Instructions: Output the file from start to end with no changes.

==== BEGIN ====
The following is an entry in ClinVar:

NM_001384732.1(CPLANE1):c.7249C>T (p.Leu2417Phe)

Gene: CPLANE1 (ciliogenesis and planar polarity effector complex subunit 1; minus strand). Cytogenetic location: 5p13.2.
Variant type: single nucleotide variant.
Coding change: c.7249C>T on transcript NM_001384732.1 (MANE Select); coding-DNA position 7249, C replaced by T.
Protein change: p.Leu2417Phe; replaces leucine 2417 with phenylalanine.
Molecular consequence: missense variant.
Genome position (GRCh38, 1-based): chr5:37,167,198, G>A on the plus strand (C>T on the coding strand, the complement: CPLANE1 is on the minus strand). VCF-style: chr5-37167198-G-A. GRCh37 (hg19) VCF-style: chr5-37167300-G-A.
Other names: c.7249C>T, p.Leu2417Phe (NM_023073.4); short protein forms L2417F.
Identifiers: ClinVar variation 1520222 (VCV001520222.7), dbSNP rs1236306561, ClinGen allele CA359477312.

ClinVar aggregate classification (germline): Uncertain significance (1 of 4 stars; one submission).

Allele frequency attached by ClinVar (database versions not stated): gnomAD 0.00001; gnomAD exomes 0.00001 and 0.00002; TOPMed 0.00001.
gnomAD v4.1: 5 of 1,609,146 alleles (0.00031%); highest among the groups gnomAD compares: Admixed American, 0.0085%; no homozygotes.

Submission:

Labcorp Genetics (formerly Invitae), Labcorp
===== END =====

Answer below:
The following is an entry in ClinVar:

NM_001384732.1(CPLANE1):c.7249C>T (p.Leu2417Phe)

Gene: CPLANE1 (ciliogenesis and planar polarity effector complex subunit 1; minus strand). Cytogenetic location: 5p13.2.
Variant type: single nucleotide variant.
Coding change: c.7249C>T on transcript NM_001384732.1 (MANE Select); coding-DNA position 7249, C replaced by T.
Protein change: p.Leu2417Phe; replaces leucine 2417 with phenylalanine.
Molecular consequence: missense variant.
Genome position (GRCh38, 1-based): chr5:37,167,198, G>A on the plus strand (C>T on the coding strand, the complement: CPLANE1 is on the minus strand). VCF-style: chr5-37167198-G-A. GRCh37 (hg19) VCF-style: chr5-37167300-G-A.
Other names: c.7249C>T, p.Leu2417Phe (NM_023073.4); short protein forms L2417F.
Identifiers: ClinVar variation 1520222 (VCV001520222.7), dbSNP rs1236306561, ClinGen allele CA359477312.

ClinVar aggregate classification (germline): Uncertain significance (1 of 4 stars; one submission).

Allele frequency attached by ClinVar (database versions not stated): gnomAD 0.00001; gnomAD exomes 0.00001 and 0.00002; TOPMed 0.00001.
gnomAD v4.1: 5 of 1,609,146 alleles (0.00031%); highest among the groups gnomAD compares: Admixed American, 0.0085%; no homozygotes.

Submission:

Labcorp Genetics (formerly Invitae), Labcorp